Jesus recognized the impending problem.  Jesus said to Philip, “Where are we to buy bread that these people may eat?” (John 6:5)  Philip must have been thinking, “You’re putting this on me?!  Where am I supposed to come up with food to feed thousands??”  Philip responded to Jesus, “Two hundred denarii would not buy enough bread for each of them to get a little.” (John 6:7)  The apostles did not have the funds to buy bread for the people to have hors d’ourves, much less to feed them a meal.  Andrew offered some help, “There is a boy here who has five barley loaves and two fish….” (John 6:7).  But he also recognized that his help was practically useless: “But how far will they go among so many?” (John 6:7) 
     Jesus highlighted the problem, but Jesus also had said this to test him, for he himself knew what he would do. (John 6:6)  Jesus knew what the crowds and the disciples needed.  It was not just food that they would need.  Jesus could have just told them, “There are a lot of people and we are going to need a lot of food.  If you thought healing the lame was big, just watch this!”  But the people did not need a show, and Jesus was not there simply to astound and amaze the crowds.  Jesus supplies the needs of all people, and what these people needed was to learn to rely on Jesus for all things.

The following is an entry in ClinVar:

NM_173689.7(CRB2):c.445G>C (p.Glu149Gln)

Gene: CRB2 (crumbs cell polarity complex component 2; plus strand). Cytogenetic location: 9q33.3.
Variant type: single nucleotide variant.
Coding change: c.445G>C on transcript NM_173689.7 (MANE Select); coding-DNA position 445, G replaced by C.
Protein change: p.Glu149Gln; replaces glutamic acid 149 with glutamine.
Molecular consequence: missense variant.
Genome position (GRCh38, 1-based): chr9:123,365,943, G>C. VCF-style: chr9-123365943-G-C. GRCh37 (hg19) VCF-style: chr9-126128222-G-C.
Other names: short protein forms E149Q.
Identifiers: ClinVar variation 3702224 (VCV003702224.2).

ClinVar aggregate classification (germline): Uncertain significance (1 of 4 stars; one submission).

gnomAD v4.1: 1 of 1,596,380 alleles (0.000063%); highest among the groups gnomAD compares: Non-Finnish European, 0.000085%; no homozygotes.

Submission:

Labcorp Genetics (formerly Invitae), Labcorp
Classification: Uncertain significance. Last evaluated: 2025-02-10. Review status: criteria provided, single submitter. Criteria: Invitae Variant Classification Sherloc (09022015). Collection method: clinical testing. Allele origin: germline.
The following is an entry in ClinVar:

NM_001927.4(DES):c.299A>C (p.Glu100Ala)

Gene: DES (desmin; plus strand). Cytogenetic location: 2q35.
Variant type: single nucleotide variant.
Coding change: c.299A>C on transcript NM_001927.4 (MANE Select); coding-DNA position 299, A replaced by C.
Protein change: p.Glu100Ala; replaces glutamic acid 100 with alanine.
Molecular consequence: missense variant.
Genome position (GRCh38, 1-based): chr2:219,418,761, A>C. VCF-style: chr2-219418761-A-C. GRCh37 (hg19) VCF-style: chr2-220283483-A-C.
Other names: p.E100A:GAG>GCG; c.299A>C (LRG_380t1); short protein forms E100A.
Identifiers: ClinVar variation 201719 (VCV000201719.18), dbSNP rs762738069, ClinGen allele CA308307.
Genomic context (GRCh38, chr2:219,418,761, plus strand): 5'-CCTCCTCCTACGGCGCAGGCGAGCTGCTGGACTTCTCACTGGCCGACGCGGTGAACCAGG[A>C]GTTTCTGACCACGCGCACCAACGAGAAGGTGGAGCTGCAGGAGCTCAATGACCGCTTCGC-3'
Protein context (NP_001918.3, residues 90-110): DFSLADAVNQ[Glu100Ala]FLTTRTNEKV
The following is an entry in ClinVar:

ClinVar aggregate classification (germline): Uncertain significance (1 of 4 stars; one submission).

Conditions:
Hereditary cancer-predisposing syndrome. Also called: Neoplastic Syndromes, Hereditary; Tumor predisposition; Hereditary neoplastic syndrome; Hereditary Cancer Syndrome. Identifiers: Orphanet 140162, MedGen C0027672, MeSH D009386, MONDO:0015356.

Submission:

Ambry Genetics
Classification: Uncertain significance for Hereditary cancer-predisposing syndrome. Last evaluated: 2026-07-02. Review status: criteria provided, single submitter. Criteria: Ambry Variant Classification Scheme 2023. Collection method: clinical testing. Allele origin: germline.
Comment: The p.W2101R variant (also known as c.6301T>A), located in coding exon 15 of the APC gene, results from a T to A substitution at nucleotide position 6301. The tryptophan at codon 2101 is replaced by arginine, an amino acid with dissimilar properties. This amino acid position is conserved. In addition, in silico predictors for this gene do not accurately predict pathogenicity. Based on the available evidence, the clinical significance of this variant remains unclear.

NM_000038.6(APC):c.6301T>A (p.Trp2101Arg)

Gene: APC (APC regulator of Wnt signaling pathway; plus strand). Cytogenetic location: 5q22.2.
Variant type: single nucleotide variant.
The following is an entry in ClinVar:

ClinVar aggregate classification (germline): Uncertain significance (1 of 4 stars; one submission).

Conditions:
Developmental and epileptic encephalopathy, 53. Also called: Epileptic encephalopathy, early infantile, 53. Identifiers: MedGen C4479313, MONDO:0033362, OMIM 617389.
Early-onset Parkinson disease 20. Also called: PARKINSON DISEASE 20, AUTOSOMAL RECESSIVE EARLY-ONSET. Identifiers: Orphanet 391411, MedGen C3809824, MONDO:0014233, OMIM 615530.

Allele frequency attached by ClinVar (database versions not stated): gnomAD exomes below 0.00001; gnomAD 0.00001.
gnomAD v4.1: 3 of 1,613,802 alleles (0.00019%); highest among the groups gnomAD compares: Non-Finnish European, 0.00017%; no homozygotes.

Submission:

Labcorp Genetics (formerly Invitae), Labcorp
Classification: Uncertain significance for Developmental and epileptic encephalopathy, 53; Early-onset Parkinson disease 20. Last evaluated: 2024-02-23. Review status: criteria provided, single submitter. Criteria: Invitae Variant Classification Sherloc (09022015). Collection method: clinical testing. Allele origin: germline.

He who created the earth and sustains all its creatures would provide all that was needed.  Rather than produce fields of grain and boatloads of fish, Jesus simply multiplied the final products.  After he blessed the food, he continued to distribute to the people, as much as they wanted.  The leftovers of Jesus’ blessing were greater than his original sources.  Jesus supplied all their needs.
     The lesson is not that Jesus feeds your belly and satisfies your cravings.  That is what the crowds concluded from Jesus’ miracle.  But Jesus would have none of it.  Perceiving then that they were about to come and take him by force to make him king, Jesus withdrew again to the mountain by himself. (John 6:15)  He does not come to feed your bellies, to stuff you wallets, or to bring social justice and world peace.  Those are the promises of politicians, and you don’t really believe them.  Jesus is not a worldly king.
     You will never appreciate your need for a Savior until you feel the pain and guilt of your sins.  You will never crave eternal life until you recognize not only that death is what you will face, but also that hell is what you deserve.  You may not pray to the Lord until he removes every support you have.  Sadly, it is not until the doctor says there is no hope that people say in desperation, “Well, I guess now all we can do is pray.”  It is to say, “Well, now that we have tried all we can think of, there is nothing left but to throw our concerns to the all-powerful, all-loving, and all-wise God.” – as if that is the last thing to do instead of the first thing you should do.